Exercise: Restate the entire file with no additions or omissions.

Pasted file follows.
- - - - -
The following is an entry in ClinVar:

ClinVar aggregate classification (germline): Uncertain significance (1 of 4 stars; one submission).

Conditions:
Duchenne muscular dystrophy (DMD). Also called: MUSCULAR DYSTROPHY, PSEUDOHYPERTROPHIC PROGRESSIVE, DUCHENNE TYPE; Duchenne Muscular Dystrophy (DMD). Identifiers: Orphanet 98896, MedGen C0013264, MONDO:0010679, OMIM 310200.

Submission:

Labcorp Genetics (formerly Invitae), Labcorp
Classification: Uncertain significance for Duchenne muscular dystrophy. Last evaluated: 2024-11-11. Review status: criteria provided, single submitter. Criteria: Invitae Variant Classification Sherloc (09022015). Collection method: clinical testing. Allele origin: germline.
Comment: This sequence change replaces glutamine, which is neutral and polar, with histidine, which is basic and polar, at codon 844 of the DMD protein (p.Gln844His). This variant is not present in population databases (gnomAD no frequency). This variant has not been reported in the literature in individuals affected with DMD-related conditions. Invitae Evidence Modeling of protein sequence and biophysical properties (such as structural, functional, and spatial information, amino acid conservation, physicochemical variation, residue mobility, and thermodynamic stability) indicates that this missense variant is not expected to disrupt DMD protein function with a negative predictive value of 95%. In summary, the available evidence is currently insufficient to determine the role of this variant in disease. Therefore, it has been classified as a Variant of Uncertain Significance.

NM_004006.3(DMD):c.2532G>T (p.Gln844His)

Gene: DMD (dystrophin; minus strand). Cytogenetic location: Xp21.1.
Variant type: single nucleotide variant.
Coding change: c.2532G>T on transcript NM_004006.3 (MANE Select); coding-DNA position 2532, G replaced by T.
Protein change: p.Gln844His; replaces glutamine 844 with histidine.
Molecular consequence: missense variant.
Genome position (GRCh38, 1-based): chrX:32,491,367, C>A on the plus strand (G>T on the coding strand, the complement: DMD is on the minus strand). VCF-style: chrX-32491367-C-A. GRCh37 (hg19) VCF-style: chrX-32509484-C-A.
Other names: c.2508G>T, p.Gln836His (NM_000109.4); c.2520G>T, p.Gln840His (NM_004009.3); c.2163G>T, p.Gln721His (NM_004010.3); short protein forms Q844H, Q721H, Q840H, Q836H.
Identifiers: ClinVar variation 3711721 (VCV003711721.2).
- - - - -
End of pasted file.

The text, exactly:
The following is an entry in ClinVar:

ClinVar aggregate classification (germline): Uncertain significance (1 of 4 stars; one submission).

Conditions:
Duchenne muscular dystrophy (DMD). Also called: MUSCULAR DYSTROPHY, PSEUDOHYPERTROPHIC PROGRESSIVE, DUCHENNE TYPE; Duchenne Muscular Dystrophy (DMD). Identifiers: Orphanet 98896, MedGen C0013264, MONDO:0010679, OMIM 310200.

Submission:

Labcorp Genetics (formerly Invitae), Labcorp
Classification: Uncertain significance for Duchenne muscular dystrophy. Last evaluated: 2024-11-11. Review status: criteria provided, single submitter. Criteria: Invitae Variant Classification Sherloc (09022015). Collection method: clinical testing. Allele origin: germline.
Comment: This sequence change replaces glutamine, which is neutral and polar, with histidine, which is basic and polar, at codon 844 of the DMD protein (p.Gln844His). This variant is not present in population databases (gnomAD no frequency). This variant has not been reported in the literature in individuals affected with DMD-related conditions. Invitae Evidence Modeling of protein sequence and biophysical properties (such as structural, functional, and spatial information, amino acid conservation, physicochemical variation, residue mobility, and thermodynamic stability) indicates that this missense variant is not expected to disrupt DMD protein function with a negative predictive value of 95%. In summary, the available evidence is currently insufficient to determine the role of this variant in disease. Therefore, it has been classified as a Variant of Uncertain Significance.

NM_004006.3(DMD):c.2532G>T (p.Gln844His)

Gene: DMD (dystrophin; minus strand). Cytogenetic location: Xp21.1.
Variant type: single nucleotide variant.
Coding change: c.2532G>T on transcript NM_004006.3 (MANE Select); coding-DNA position 2532, G replaced by T.
Protein change: p.Gln844His; replaces glutamine 844 with histidine.
Molecular consequence: missense variant.
Genome position (GRCh38, 1-based): chrX:32,491,367, C>A on the plus strand (G>T on the coding strand, the complement: DMD is on the minus strand). VCF-style: chrX-32491367-C-A. GRCh37 (hg19) VCF-style: chrX-32509484-C-A.
Other names: c.2508G>T, p.Gln836His (NM_000109.4); c.2520G>T, p.Gln840His (NM_004009.3); c.2163G>T, p.Gln721His (NM_004010.3); short protein forms Q844H, Q721H, Q840H, Q836H.
Identifiers: ClinVar variation 3711721 (VCV003711721.2).